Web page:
*Exclusive* Watch Kitty King walk the Burghley cross-country course: ‘A real course for horsemanship’

  • Kitty King has given her exclusive insight into the 2023 Defender Burghley Horse Trials cross-country course for H&H’s preview ahead of this year’s event (31 August to 3 September).

    Burghley Horse Trials cross-country course-designer Derek di Grazia returns for a second year. His 2023 track features a change of direction of the loop comprising the Dairy Mound and Cottesmore Leap this year, taking competitors uphill through Winners’ Avenue.

    Kitty, who walked the course exclusively for H&H days after winning individual silver and team gold at the European Eventing Championships, describes it as “a brilliant track, beautifully built and designed.”

    “Horses need to be brave, to have stamina, to be scopey and accurate. They have to listen, to be able stay on a line or a curve, and to be manoeuvrable – absolutely everything that riders should be training into their horses. You cannot have missed anything in your building blocks of preparation to come here,” says Kitty, adding that it is “a real course for horsemanship”.

    “There are so many questions and only a true five-star horse will make it look easy.”

    Read Kitty’s thoughts on every fence on the 2023 Burghley Horse Trials cross-country course in Horse & Hound magazine, in shops from Thursday 24 August

    Watch Kitty walk three key combinations on the 2023 Burghley Horse Trials cross-country course

    Defender Valley (fence 5abcd)

    The direct option, which Kitty walks in the above video, takes competitors over a set of rails (the park railings will be removed), followed by a ditch, then up a slope to a big corner. There are also a number of longer alternative options here at this early question.

    “The horses will be quite fresh coming down this hill. I think you’ll see a few conversations going on between the rider and the horse, about getting the horse in the right balance, as you want a nice, bouncy canter for this upright, quite imposing rail,” says Kitty.

    She adds that horses should then meet the ditch (5b) on a one-stride distance, but riders will need to be prepared as some horses may fiddle their footwork through here and on landing.

    “The way the ground is means you don’t quite know how their footwork and stride pattern is going to be,” says Kitty, “They could jump into the base of that slope [after the ditch] and things could all change. I wouldn’t be concerned about the number of strides, but more about riding my horse, his canter, the route and keeping the balance and control of the shoulder.”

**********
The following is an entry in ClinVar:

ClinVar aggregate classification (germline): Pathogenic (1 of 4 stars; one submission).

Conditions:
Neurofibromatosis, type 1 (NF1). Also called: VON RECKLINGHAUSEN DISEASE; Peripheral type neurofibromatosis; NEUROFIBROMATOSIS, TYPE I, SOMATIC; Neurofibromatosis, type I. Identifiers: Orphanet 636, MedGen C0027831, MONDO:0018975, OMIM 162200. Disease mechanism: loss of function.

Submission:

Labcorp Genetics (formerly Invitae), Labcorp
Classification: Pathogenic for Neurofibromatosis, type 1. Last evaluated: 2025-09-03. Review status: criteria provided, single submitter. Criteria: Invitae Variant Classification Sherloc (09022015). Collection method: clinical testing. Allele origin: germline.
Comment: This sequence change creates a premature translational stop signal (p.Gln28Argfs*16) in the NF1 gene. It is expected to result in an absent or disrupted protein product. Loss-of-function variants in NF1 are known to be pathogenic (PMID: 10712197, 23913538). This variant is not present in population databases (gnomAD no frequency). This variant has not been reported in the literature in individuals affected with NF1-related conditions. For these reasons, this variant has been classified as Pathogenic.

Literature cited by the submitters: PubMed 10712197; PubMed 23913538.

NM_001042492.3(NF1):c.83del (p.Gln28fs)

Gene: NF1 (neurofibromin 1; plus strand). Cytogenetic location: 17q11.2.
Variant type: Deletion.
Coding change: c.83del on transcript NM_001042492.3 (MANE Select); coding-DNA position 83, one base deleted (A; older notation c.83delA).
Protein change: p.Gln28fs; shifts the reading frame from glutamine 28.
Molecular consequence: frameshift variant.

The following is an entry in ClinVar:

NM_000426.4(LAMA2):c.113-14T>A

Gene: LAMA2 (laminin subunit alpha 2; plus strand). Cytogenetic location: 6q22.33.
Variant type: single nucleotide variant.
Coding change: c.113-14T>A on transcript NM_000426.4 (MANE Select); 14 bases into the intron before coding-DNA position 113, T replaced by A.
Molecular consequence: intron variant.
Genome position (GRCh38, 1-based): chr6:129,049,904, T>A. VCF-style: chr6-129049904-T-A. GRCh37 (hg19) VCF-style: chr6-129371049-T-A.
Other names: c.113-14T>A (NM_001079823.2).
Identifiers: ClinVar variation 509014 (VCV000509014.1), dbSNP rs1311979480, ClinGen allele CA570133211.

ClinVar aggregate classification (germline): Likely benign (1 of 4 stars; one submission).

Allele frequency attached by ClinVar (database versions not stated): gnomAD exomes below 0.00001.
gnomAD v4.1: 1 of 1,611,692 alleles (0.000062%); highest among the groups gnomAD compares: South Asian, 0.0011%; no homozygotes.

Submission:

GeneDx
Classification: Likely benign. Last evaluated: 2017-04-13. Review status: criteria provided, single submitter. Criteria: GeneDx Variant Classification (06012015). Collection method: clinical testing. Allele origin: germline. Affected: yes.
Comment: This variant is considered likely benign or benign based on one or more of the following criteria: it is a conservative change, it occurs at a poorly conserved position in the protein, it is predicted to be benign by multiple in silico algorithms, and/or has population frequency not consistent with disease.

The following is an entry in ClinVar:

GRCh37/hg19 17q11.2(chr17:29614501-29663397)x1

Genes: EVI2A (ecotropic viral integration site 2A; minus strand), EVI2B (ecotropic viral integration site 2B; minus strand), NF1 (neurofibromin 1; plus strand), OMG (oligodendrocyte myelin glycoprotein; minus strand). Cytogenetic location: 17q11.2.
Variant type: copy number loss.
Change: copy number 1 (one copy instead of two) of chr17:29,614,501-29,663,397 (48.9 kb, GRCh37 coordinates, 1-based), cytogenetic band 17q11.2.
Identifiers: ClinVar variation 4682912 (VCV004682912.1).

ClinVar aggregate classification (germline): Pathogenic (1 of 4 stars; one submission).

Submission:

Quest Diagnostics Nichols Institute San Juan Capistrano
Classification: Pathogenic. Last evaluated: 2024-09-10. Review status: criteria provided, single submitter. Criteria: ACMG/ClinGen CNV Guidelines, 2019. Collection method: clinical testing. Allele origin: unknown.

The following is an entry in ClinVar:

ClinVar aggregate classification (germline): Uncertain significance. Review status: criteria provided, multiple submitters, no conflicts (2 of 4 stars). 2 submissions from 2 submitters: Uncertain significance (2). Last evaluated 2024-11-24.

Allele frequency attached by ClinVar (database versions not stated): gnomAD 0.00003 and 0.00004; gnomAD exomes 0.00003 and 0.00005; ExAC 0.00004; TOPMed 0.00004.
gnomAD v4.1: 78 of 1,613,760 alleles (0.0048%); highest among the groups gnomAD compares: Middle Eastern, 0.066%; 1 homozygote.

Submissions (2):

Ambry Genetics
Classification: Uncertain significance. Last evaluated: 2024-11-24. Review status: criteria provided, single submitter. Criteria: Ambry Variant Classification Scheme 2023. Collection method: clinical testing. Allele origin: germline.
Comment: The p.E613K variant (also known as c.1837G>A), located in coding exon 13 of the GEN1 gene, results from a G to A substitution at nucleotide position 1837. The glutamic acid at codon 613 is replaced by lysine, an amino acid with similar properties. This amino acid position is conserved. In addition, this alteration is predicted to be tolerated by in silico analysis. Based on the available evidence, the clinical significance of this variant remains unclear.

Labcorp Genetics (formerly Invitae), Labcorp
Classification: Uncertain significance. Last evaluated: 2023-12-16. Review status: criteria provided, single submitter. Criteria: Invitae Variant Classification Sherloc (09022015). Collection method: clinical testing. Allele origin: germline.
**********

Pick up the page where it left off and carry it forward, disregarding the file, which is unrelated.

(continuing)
Defender Trout Hatchery (fence 10abc & 11ab)

    “You’ve got real rollercoaster terrain around to the Trout Hatchery,” says Kitty, walking the direct route.

    She adds that horses will not know that they are not going to be landing in water after the rolltop at 10a, so riders need to be prepared.

    The direct route then takes competitors through the water for the first time, before coming out and over a bounce at 10bc and back into water.

    “The bounce will have brush at the back, so again horses won’t know they are landing on dry land. Riders will need to be behind them with their leg and nice and upright in their body,” she says.

    The direct route then takes horses and riders out of the water over a step, before a right-hand turn to a rolltop and back into more water.

    “I would try to put in a nice curve [after the bounce] so I’m not jumping out the step on too much of an angle,” she says.

    Joules at the Maltings (fence 14abc)

    Horses and riders have several options here, but all must jump the big white corner at 14b. There is an alternative carved hare at 14a, and also a choice of white corners at 14c. The direct route involved less turning than in previous years at this fence.

    “Competitors have had a long pull up from the Trout Hatchery, it’s uphill all the way, so horses may well take a bit of a blow when they get to the top of the hill here,” says Kitty.

    “You’ll need to keep the engine going. There’s a big hare (14a) to jump, and then you want to keep curving through these corners (14b and 14c).

    “There’s a bit of a drop on landing here [from 14a], so riders will need to be sitting back in case the horse pecks.”

    She adds that riders don’t want to take this question on too much of a straight line.

    “You want to give the horse every option to see where he is going,” says Kitty. “These are big, wide corners. Nearly 90 degrees, I would say, and they are on MIM clips, so riders want to make sure that horses jump these nice and cleanly.”

    Horse & Hound has a team of reporters covering all the Burghley action. To keep reading on our website after five articles, readers will need to buy a subscription. Visit horseandhound.co.uk/join to buy a Horse & Hound website unlimited subscription or, for great value, visit magazinesdirect.com for a combined magazine and website subscription. If you are already a magazine subscriber, the cost to upgrade your subscription to include full website access is minimal – call 0330 333 1113 to find out more.

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